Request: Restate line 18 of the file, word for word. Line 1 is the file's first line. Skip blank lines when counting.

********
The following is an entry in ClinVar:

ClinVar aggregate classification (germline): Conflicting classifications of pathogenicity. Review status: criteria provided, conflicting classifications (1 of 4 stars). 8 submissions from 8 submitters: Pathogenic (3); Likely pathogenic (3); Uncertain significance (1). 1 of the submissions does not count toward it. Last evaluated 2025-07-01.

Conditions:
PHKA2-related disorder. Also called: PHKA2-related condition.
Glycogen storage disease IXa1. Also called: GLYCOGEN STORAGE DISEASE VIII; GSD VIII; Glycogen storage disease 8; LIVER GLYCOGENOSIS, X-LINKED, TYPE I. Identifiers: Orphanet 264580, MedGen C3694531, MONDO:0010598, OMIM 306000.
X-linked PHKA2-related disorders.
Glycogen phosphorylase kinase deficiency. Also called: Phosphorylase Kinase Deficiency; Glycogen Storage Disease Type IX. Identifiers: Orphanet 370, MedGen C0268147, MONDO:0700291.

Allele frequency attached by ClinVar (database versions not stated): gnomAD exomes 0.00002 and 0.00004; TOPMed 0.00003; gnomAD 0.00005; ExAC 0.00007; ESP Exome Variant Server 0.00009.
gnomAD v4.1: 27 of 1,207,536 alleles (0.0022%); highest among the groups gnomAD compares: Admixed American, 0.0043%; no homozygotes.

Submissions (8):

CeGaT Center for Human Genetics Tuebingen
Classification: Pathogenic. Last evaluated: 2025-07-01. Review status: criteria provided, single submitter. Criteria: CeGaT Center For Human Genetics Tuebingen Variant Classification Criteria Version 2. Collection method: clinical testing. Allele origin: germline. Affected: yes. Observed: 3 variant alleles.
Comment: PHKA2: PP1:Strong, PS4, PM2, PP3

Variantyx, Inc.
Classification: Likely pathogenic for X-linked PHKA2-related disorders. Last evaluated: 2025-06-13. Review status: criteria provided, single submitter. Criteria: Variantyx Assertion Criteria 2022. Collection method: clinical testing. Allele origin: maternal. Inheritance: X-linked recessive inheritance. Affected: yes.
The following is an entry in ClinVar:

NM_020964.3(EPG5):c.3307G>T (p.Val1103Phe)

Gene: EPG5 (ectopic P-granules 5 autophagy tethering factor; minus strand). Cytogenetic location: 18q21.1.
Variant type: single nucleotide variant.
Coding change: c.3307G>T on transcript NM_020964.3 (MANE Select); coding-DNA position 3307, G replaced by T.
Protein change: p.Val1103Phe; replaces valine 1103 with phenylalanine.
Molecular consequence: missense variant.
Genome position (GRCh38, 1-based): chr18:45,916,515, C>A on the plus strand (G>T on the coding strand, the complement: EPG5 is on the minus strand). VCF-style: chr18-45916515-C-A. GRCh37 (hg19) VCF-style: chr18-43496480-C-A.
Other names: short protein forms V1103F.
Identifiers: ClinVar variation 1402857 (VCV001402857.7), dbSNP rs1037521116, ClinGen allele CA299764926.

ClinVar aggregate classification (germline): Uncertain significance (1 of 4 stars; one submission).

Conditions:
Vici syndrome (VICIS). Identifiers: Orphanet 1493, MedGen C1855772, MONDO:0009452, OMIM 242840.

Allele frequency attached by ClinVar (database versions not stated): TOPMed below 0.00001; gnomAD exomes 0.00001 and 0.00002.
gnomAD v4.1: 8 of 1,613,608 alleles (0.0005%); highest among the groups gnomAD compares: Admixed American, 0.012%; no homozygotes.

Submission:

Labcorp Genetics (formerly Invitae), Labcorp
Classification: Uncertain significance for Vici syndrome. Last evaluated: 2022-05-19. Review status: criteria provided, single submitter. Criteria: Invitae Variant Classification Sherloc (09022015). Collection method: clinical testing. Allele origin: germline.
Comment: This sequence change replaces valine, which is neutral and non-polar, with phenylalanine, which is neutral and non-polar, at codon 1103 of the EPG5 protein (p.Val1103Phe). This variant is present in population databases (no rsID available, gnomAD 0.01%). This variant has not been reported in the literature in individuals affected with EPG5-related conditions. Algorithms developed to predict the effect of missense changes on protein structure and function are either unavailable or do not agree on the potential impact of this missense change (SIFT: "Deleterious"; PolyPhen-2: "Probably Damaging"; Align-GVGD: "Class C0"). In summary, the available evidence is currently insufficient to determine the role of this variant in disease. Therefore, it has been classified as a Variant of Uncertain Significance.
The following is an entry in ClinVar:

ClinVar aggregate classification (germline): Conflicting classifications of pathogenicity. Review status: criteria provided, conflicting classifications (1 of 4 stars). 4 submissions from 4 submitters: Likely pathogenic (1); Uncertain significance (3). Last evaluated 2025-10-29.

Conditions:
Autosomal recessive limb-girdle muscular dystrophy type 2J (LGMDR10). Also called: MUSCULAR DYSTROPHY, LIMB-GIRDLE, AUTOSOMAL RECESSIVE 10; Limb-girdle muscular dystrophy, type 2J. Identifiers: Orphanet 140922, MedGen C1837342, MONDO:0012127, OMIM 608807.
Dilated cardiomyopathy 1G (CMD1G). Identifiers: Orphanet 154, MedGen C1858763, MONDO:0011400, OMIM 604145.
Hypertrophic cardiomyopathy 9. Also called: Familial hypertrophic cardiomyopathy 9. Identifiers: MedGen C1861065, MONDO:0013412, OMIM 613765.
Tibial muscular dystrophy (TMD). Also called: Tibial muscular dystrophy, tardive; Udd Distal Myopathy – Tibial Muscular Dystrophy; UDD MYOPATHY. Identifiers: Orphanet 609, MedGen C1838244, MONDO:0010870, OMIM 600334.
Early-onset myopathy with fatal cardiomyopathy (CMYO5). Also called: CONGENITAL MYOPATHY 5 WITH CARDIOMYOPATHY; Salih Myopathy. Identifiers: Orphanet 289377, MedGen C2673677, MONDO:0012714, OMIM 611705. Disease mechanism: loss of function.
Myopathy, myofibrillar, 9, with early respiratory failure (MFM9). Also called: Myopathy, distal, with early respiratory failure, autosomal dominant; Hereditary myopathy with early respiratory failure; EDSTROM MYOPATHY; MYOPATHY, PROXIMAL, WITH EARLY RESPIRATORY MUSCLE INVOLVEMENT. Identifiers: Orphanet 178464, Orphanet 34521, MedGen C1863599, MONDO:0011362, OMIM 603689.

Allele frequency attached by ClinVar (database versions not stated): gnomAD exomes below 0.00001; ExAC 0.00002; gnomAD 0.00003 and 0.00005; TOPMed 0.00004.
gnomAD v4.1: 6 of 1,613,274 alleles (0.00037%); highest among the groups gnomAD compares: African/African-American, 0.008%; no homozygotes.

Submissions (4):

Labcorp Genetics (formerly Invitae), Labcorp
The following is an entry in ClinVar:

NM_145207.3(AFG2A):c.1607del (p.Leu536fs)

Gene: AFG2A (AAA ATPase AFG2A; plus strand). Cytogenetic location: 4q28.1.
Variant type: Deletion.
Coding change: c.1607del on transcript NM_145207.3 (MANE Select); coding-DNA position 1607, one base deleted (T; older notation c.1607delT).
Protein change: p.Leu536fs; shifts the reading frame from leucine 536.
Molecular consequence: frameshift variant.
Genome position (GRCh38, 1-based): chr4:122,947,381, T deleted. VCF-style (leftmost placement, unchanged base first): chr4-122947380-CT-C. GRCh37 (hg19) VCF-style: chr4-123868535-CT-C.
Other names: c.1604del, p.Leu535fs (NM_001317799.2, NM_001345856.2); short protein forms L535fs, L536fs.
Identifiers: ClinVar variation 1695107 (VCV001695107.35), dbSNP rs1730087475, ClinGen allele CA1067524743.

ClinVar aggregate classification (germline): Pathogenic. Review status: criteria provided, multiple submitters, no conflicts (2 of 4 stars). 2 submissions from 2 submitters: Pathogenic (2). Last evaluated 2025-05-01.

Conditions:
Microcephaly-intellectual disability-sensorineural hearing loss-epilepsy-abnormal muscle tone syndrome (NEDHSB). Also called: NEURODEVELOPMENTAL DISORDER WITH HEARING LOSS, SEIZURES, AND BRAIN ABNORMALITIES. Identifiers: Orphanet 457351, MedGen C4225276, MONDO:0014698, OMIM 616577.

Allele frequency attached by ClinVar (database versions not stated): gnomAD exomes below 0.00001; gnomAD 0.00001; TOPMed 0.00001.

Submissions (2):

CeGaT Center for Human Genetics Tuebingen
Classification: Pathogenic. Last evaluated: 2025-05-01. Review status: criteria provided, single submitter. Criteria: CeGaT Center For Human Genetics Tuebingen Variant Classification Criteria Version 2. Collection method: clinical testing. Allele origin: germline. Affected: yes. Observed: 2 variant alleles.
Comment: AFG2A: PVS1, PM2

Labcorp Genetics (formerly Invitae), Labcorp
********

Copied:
Gene: EPG5 (ectopic P-granules 5 autophagy tethering factor; minus strand). Cytogenetic location: 18q21.1.